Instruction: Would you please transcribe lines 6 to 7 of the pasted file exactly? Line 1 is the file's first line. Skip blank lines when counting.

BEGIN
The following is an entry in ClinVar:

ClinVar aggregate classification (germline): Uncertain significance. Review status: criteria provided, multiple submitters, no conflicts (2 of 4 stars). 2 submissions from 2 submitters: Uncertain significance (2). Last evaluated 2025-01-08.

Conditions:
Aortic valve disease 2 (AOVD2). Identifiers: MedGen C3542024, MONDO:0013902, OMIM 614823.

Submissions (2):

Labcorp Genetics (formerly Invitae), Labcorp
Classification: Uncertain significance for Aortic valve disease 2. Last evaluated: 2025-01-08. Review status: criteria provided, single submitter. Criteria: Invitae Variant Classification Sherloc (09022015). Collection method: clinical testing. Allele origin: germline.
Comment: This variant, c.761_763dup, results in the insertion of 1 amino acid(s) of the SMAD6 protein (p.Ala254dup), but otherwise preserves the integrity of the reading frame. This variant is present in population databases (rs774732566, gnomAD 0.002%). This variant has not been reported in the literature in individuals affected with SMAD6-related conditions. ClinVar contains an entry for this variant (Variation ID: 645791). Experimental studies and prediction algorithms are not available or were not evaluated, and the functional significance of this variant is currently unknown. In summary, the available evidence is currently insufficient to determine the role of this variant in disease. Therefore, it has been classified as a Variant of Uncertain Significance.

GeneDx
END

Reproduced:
Labcorp Genetics (formerly Invitae), Labcorp
Classification: Uncertain significance for Aortic valve disease 2. Last evaluated: 2025-01-08. Review status: criteria provided, single submitter. Criteria: Invitae Variant Classification Sherloc (09022015). Collection method: clinical testing. Allele origin: germline.